© 2019 By East River PR

10925 Pioneer Trail, Truckee, CA

  • White Facebook Icon
  • White Twitter Icon
  • White Instagram Icon
Search
  • East River PR

Think Big: Taking big ideas to big wins for your client




At East River PR, we work with our clients to dream up magnificent marketing ideas and then we put the idea in motion, and make it a reality. Sometimes, I’m at the helm of these projects.  Working with clients and managing big ideas often comes with big personalities and even bigger ambitions fueled by the great team I work with. Our job is to see the full picture and break it into bite-sized tasks. The project management part of our work is an art in and of itself.


As a growing business, we are often challenged with estimating how much time it will take us to project manage a design project or a website build. Being in control of all the moving parts is a job that requires plenty of time management and attention to detail. Our goal is to deliver on the proposal, meet the client’s deadline and produce amazing work that exceeds the client’s expectations. Making sure it all happens as planned requires putting together the best possible team.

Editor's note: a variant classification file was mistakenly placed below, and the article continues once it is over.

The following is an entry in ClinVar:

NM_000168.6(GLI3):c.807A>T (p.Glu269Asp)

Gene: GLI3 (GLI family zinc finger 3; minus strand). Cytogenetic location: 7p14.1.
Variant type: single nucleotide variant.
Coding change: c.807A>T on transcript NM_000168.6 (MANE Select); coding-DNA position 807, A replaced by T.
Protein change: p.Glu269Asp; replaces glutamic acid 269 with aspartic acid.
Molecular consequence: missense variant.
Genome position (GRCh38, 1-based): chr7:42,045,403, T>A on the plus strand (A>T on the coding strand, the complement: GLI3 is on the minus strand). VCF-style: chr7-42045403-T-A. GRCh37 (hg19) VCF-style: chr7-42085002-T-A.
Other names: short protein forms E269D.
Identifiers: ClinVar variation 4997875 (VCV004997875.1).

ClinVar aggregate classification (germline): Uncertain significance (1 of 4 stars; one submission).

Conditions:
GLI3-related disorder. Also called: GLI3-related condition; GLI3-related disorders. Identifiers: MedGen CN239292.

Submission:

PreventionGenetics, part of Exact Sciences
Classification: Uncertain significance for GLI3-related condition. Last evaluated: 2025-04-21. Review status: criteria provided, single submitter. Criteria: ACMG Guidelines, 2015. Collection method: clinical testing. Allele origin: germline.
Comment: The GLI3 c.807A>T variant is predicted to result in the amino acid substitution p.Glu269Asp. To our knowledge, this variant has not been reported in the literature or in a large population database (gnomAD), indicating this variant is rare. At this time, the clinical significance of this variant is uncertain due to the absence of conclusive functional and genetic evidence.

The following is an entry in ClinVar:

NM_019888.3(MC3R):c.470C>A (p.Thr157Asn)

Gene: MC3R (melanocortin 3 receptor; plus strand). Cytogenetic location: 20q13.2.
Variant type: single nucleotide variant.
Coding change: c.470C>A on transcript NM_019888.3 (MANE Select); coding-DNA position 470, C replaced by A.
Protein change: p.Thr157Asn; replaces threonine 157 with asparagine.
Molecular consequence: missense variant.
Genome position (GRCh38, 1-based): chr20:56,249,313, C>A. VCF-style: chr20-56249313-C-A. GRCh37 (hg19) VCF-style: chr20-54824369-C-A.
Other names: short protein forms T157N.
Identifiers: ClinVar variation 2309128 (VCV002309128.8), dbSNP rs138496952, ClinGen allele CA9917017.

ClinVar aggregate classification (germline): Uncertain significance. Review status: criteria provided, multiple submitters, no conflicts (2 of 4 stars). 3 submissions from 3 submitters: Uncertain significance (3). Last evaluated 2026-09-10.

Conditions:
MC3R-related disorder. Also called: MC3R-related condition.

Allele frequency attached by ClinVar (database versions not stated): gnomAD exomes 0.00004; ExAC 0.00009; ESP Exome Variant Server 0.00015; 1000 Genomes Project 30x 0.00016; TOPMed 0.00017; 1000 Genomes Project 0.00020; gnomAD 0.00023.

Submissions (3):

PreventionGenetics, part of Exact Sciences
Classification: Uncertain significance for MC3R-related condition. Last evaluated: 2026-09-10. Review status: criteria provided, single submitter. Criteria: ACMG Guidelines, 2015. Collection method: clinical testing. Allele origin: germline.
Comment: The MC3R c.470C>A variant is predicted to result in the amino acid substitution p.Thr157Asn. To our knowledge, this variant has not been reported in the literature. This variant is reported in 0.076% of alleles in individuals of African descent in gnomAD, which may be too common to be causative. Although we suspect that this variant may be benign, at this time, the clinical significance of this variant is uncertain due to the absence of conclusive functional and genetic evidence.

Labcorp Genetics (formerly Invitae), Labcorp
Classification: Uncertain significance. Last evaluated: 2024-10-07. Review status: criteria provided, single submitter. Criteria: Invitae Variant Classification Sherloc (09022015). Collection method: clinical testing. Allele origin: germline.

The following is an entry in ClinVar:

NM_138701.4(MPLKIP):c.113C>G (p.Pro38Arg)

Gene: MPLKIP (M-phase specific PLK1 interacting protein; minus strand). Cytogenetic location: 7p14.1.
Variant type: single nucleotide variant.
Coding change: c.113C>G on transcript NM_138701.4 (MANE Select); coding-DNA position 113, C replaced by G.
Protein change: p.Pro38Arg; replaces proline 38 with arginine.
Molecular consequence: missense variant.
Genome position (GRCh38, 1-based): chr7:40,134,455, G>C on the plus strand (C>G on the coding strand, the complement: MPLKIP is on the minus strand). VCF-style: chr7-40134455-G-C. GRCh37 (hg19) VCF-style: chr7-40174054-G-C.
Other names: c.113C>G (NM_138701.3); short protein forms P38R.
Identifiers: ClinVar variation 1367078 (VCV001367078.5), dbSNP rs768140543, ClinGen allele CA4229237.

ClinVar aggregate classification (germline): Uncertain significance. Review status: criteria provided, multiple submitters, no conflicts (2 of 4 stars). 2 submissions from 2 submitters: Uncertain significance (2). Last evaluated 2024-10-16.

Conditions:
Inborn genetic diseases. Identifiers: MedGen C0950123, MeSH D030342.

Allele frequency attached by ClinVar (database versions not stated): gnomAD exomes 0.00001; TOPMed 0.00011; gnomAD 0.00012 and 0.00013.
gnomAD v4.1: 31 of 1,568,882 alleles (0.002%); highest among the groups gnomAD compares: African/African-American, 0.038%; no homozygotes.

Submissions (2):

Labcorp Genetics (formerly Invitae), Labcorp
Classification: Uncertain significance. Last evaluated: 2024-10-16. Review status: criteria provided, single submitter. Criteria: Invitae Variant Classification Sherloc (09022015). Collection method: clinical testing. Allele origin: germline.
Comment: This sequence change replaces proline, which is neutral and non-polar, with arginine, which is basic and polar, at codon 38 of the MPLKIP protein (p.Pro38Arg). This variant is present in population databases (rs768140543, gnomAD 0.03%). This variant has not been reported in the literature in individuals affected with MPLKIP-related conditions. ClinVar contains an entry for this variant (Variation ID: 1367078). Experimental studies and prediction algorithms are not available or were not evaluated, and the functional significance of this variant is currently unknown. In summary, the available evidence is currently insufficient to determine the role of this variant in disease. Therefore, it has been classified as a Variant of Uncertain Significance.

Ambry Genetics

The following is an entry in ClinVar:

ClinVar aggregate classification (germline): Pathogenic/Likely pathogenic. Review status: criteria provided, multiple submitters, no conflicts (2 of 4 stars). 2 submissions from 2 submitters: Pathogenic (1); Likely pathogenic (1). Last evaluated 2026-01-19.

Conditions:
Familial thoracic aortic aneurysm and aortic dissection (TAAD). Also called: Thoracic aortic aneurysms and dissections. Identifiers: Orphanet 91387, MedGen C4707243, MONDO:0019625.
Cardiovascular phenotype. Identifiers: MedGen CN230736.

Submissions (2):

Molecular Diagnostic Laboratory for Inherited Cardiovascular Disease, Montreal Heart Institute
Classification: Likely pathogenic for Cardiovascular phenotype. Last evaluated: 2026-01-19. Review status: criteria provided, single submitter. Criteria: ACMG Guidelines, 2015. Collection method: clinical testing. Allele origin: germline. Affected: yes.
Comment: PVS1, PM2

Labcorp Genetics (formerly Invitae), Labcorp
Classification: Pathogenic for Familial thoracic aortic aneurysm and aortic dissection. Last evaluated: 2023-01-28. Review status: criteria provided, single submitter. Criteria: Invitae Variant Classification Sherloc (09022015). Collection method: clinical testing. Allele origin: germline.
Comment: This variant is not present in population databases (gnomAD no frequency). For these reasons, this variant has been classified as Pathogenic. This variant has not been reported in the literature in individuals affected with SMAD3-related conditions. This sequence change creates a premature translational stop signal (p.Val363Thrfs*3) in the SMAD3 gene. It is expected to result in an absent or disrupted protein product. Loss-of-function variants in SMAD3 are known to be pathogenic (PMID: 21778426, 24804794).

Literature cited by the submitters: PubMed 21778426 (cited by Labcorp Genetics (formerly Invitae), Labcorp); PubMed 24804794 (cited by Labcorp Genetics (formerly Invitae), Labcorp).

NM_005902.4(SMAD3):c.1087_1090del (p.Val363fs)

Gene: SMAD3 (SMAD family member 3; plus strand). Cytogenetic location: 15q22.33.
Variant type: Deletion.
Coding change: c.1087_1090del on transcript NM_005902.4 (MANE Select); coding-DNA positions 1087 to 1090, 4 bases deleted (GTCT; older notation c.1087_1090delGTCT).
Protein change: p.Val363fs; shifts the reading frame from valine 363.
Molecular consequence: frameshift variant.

At any given time, I may be working with the client, a graphic designer, a writer, a printer, and other staff members on my team to keep all the pieces moving in order to produce an outstanding final product. This takes lots of emails, phone calls and a detailed timeline.


Here’s some tricks I’ve learned on how best to keep your project on track:

Tip: It shouldn’t be herding cats

Make sure you know your staff members and subcontractors--how they work, how quickly they can turn things around and how much direction you need to give them. Some people need more managing while others like to be left alone to do their work. Working with multiple graphic designers, I’ve learned which one is the right fit for each project. If there’s not a lot of direction coming from the client and they seem unsure of what exactly they are looking for, you want a designer who can ask the right questions to bring out their vision and who can come up with different ideas to narrow in on what the client really wants.